Today I was reading Leadership magazine. It came as a preview with hopes that I will subscribe. As I paged through I found an interesting article titled, “Showtime! No More.” In it the pastor of a mega-church in Phoenix (one with which I’ve been familiar for years, and to which I have friends who are connected) told a bit about his journey from believing that “entertainment evangelism” was a legitimate way of reaching people to the position he is now embracing.
After suffering a heart attack in 2002 he began a lengthy recovery and the opportunity to visit other churches during his ensuing sabbatical. When he returned to his own congregation he was appalled to see what he had labored to build. It was a place built on the Sunday “show.” A pastor-friend visited their new site shortly thereafter and said to him, “You must die as a church [in your current state] and be born as a mission.”
Soon he asked himself this question: “Could it be that our acreage, buildings, and budgets were interfering with the mission instead of accomplishing it? Why weren’t we producing empowered disciples? What were we missing?"
After months of reflection he came to this:
"Instead of just counting the people and the offerings, now we [will] look for evidence that people are breaking out of their private, cocooned lives and are fully engaged with God and serving him. We want them to do more than grab a cup of coffee in the lobby or meet someone new during the worship gatherings. We want them to go deep with one another. To be 3:00 a.m. friends--the kind of people others could call if they had an emergency. We [will] encourage them to have a mentor and to be a mentor."
I have to say at this point, that this is exactly the conviction that has been driving me and Eric since day one when we landed in Vegas. We know that if this city, or any place, is going to be transformed by the gospel it is going to have to be filled with people who have repented from every false idol and who have become fully committed to serving and honoring the Redeemer and King of the universe in every area of their lives. Building a church of 20,000 in a city of 2,000,000 won't do anything if the extent of our impact would be that a certain 1% of the population disappeared from their neighborhood for 1 1/2 hours every Sunday morning.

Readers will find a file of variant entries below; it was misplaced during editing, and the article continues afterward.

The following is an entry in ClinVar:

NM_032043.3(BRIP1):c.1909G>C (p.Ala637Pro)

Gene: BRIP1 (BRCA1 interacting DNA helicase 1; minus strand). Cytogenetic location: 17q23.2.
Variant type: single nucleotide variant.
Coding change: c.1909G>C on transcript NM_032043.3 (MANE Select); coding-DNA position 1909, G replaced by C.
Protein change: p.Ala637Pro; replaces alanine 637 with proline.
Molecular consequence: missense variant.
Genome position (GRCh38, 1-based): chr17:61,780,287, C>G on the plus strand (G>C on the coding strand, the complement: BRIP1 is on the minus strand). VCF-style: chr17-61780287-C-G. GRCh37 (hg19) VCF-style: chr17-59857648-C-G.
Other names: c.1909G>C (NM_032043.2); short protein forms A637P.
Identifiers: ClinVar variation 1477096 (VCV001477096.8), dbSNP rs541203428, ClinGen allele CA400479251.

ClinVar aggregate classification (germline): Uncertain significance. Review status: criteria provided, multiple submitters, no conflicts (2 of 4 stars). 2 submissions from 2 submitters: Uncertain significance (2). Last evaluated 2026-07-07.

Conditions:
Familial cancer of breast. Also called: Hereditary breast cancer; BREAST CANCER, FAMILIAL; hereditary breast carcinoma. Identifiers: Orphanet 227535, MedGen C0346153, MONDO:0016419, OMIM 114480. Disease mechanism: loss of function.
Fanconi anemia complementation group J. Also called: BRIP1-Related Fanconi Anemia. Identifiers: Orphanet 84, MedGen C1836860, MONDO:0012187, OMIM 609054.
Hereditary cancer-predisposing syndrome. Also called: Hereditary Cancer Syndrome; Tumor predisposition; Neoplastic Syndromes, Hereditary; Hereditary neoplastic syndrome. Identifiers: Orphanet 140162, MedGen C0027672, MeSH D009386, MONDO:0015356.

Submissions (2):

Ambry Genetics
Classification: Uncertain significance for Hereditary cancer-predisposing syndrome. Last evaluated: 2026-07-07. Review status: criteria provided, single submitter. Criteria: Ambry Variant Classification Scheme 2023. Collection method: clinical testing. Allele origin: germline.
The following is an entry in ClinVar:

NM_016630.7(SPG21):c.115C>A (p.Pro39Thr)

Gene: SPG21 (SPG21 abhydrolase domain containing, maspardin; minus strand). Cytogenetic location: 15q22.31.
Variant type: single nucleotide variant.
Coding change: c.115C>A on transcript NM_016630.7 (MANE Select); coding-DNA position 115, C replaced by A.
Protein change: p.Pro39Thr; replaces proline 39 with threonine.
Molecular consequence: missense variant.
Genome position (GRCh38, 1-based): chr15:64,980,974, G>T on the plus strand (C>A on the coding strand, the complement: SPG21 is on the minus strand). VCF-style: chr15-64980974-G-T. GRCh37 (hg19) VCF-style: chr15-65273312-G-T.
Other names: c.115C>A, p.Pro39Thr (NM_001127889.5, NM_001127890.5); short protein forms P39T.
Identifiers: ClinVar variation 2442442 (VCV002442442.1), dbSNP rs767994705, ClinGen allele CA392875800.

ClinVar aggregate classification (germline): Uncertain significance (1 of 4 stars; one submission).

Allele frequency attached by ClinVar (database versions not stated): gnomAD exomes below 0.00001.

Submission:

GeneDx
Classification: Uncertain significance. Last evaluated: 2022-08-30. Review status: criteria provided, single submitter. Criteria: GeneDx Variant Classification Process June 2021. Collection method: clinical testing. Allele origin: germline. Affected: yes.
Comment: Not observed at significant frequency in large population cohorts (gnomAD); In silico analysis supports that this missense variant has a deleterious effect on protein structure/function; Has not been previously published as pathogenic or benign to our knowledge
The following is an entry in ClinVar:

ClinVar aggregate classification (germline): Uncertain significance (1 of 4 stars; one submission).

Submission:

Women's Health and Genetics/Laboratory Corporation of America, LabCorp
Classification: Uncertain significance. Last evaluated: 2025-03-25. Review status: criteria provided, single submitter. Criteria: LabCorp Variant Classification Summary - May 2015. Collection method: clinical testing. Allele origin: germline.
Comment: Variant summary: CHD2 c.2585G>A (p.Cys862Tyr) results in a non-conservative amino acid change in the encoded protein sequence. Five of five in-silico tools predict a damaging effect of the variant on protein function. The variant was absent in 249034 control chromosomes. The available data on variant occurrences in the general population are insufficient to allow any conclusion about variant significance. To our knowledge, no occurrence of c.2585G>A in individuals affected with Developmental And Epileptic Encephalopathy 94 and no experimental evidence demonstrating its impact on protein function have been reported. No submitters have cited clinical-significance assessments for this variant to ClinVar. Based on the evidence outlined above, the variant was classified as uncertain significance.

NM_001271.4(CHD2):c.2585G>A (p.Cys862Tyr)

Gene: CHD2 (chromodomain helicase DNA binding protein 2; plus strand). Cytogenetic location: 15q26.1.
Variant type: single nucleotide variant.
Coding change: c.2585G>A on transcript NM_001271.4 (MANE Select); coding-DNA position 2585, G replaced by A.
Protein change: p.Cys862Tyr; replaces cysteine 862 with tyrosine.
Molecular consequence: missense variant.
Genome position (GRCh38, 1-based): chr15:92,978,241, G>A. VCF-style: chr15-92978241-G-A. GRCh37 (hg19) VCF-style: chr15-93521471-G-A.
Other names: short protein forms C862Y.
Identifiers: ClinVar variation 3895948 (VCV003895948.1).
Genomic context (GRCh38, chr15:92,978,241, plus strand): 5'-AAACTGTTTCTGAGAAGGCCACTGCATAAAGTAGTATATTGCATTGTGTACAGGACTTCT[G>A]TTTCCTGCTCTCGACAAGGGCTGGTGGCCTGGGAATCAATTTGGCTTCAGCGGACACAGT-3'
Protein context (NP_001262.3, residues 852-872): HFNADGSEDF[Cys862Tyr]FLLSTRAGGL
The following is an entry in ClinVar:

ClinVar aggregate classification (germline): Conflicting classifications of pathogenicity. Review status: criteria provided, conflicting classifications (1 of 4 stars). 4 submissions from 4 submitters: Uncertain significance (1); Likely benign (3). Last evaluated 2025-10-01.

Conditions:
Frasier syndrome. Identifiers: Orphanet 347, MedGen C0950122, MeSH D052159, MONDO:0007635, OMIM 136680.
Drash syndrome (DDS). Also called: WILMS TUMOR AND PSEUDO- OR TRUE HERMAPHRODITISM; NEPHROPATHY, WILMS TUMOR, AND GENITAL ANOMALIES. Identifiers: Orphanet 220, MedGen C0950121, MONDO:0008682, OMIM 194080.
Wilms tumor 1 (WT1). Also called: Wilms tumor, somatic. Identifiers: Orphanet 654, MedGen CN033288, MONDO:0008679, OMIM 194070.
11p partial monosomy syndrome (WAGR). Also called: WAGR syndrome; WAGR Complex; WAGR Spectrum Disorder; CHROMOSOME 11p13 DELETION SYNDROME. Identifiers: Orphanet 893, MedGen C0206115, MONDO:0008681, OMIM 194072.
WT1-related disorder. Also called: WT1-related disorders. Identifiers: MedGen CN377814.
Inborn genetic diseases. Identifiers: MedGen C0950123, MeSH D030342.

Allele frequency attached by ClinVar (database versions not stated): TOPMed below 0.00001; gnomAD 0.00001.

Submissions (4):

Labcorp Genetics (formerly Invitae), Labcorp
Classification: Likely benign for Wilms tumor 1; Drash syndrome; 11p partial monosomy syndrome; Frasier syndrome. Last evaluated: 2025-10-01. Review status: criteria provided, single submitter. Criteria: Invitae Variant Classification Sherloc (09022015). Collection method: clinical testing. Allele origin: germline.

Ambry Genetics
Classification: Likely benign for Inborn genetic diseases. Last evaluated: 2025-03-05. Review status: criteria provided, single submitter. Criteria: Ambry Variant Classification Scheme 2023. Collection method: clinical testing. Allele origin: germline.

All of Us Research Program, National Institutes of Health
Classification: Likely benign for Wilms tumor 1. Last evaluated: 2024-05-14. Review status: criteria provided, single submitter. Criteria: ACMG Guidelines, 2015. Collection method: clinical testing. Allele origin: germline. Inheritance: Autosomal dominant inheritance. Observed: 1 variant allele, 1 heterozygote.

Our calling as pastors is to equip God's people for the work of ministry as they become transforming agents in His world.
The pastor highlighted in the article said the same thing in his own words, words that I think are quite helpful:
"In the old days, we protected people's anonymity; today we thrust them into community, doing life together. We used to invite them to attend church; now we invite them to be the church. I used to ask, 'What can we do to get more people to attend our church?' Now I ask, 'How can [we] best equip and empower [God's] people to go be the church in the marketplace where God has called them to serve?'"
He's hit it on the head. What if we were inviting our non-believing friends to other opportunities where they would witness gospel impact in the world. Why wouldn't inviting them to dinner be just as wonderful an opportunity to expose them to God's rich grace as inviting them to a service of worship? Why wouldn't grabbing them to go hiking, or to volunteer at the food bank, or to help tutor at the local school be just as wonderful an opportunity to expose them to God's rich grace?
We want to invite people to see the richness of God's grace in and through his church. To what are we inviting them? Is it to an extra 1 1/2 hour commitment to feel like they are fulfilling their religious duty, or is it to experience and participate in what God is doing to bring light into all dark places? Those two invitations are a world apart. I am convinced that people won't feel like they have anything more to invite others into than a service of worship until they themselves know that they are a part of something much grander in scope and community impact. I wonder how this vibrant kind of Christianity will impact the way our services of worship may look.